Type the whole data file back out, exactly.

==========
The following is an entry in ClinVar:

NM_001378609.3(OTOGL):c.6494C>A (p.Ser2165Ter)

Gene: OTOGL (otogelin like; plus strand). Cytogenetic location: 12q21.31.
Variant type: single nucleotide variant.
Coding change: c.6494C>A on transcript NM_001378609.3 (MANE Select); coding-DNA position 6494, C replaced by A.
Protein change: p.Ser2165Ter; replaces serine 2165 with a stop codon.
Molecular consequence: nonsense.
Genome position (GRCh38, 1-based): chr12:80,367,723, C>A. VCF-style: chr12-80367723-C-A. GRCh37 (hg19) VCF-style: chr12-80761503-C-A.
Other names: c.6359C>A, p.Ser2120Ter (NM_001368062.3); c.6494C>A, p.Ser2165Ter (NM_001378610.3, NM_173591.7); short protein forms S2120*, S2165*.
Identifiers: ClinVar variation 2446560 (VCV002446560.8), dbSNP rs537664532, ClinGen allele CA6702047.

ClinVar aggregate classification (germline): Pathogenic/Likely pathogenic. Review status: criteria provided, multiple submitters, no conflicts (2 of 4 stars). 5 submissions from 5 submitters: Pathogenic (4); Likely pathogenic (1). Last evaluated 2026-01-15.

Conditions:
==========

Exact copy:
The following is an entry in ClinVar:

NM_001378609.3(OTOGL):c.6494C>A (p.Ser2165Ter)

Gene: OTOGL (otogelin like; plus strand). Cytogenetic location: 12q21.31.
Variant type: single nucleotide variant.
Coding change: c.6494C>A on transcript NM_001378609.3 (MANE Select); coding-DNA position 6494, C replaced by A.
Protein change: p.Ser2165Ter; replaces serine 2165 with a stop codon.
Molecular consequence: nonsense.
Genome position (GRCh38, 1-based): chr12:80,367,723, C>A. VCF-style: chr12-80367723-C-A. GRCh37 (hg19) VCF-style: chr12-80761503-C-A.
Other names: c.6359C>A, p.Ser2120Ter (NM_001368062.3); c.6494C>A, p.Ser2165Ter (NM_001378610.3, NM_173591.7); short protein forms S2120*, S2165*.
Identifiers: ClinVar variation 2446560 (VCV002446560.8), dbSNP rs537664532, ClinGen allele CA6702047.

ClinVar aggregate classification (germline): Pathogenic/Likely pathogenic. Review status: criteria provided, multiple submitters, no conflicts (2 of 4 stars). 5 submissions from 5 submitters: Pathogenic (4); Likely pathogenic (1). Last evaluated 2026-01-15.

Conditions: